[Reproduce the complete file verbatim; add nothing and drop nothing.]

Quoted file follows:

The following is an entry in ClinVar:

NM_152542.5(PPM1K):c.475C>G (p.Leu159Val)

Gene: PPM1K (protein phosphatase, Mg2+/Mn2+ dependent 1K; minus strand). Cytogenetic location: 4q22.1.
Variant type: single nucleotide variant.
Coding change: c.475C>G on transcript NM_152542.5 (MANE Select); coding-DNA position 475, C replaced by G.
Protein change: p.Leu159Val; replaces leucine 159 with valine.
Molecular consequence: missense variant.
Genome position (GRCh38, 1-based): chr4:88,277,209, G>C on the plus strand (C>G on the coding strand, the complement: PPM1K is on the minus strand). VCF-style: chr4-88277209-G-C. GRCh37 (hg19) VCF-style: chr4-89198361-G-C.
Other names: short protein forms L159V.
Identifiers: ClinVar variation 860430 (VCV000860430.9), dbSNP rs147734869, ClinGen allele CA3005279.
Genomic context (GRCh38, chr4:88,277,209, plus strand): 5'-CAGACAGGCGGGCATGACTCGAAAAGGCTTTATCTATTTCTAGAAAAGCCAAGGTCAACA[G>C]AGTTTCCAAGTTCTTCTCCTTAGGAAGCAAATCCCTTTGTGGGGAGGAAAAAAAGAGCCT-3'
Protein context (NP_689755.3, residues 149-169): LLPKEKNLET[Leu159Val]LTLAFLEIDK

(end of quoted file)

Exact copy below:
The following is an entry in ClinVar:

NM_152542.5(PPM1K):c.475C>G (p.Leu159Val)

Gene: PPM1K (protein phosphatase, Mg2+/Mn2+ dependent 1K; minus strand). Cytogenetic location: 4q22.1.
Variant type: single nucleotide variant.
Coding change: c.475C>G on transcript NM_152542.5 (MANE Select); coding-DNA position 475, C replaced by G.
Protein change: p.Leu159Val; replaces leucine 159 with valine.
Molecular consequence: missense variant.
Genome position (GRCh38, 1-based): chr4:88,277,209, G>C on the plus strand (C>G on the coding strand, the complement: PPM1K is on the minus strand). VCF-style: chr4-88277209-G-C. GRCh37 (hg19) VCF-style: chr4-89198361-G-C.
Other names: short protein forms L159V.
Identifiers: ClinVar variation 860430 (VCV000860430.9), dbSNP rs147734869, ClinGen allele CA3005279.
Genomic context (GRCh38, chr4:88,277,209, plus strand): 5'-CAGACAGGCGGGCATGACTCGAAAAGGCTTTATCTATTTCTAGAAAAGCCAAGGTCAACA[G>C]AGTTTCCAAGTTCTTCTCCTTAGGAAGCAAATCCCTTTGTGGGGAGGAAAAAAAGAGCCT-3'
Protein context (NP_689755.3, residues 149-169): LLPKEKNLET[Leu159Val]LTLAFLEIDK